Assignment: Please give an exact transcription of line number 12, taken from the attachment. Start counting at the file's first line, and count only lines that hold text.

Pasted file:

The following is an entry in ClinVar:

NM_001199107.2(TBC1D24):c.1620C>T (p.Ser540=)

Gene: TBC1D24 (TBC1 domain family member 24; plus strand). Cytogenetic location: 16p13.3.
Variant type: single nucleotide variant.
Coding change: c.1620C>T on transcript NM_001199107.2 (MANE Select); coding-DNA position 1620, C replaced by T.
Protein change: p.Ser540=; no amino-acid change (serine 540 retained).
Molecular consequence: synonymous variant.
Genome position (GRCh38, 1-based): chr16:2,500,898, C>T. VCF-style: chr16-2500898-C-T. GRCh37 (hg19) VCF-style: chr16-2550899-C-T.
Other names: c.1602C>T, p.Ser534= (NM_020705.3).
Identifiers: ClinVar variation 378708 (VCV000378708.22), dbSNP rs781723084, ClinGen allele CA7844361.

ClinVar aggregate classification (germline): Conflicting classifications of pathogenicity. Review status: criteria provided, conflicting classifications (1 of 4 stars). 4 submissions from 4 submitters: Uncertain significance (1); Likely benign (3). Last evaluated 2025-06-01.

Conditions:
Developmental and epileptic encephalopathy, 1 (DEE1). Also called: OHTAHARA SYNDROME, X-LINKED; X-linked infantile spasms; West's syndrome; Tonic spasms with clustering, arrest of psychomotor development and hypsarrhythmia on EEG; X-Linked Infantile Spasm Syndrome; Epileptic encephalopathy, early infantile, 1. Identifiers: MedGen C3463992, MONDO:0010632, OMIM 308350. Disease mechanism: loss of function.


Conditions: